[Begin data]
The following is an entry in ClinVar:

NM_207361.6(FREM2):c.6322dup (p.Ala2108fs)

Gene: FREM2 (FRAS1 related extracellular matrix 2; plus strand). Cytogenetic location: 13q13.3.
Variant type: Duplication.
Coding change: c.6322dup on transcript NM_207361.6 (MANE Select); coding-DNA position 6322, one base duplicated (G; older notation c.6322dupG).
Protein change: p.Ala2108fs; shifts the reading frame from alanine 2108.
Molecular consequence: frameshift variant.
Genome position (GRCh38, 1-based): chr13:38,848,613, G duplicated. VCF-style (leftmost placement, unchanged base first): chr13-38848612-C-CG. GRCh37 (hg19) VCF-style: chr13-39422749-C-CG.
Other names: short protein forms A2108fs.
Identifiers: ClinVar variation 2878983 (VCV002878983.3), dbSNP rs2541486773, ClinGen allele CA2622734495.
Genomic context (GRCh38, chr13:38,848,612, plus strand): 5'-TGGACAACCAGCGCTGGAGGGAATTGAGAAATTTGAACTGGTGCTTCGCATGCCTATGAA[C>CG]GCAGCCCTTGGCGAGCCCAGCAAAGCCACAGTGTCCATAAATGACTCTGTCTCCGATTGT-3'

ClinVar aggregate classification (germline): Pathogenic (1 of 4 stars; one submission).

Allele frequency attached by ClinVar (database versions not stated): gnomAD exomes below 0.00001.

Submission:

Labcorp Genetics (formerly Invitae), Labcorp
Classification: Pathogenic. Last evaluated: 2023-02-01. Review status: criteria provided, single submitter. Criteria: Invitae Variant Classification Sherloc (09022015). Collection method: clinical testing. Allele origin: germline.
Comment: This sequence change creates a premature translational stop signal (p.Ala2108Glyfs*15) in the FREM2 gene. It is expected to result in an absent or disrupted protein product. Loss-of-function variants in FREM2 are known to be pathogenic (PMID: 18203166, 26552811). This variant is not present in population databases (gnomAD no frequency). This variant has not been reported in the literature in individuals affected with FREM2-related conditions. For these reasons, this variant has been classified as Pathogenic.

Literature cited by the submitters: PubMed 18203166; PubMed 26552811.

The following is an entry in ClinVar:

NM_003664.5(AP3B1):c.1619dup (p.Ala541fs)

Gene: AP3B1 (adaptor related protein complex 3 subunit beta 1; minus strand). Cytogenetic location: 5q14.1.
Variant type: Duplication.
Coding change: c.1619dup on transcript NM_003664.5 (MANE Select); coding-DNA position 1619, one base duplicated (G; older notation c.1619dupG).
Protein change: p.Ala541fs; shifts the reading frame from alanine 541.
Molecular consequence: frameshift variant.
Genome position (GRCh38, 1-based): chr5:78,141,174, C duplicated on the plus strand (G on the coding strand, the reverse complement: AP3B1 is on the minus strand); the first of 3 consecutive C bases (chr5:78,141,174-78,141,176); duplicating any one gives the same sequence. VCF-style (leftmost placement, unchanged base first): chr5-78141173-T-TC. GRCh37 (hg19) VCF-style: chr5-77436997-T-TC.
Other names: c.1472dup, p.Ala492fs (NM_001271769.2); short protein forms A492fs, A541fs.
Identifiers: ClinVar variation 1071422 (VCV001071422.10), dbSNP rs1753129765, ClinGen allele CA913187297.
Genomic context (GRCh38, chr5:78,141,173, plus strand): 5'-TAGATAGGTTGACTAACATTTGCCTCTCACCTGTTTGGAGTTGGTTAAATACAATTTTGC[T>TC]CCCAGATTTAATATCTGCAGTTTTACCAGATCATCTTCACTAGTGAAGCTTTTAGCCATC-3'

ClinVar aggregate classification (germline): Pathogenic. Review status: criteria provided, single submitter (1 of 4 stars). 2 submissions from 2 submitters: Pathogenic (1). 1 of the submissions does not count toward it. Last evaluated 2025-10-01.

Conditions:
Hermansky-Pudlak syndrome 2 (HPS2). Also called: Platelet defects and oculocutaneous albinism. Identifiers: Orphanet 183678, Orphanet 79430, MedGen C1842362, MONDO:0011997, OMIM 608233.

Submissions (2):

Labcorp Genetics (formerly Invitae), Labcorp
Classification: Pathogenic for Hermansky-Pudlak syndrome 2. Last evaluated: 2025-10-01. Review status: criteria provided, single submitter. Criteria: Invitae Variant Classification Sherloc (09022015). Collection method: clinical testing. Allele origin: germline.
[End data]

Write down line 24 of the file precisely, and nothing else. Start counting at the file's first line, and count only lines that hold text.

Protein change: p.Ala541fs; shifts the reading frame from alanine 541.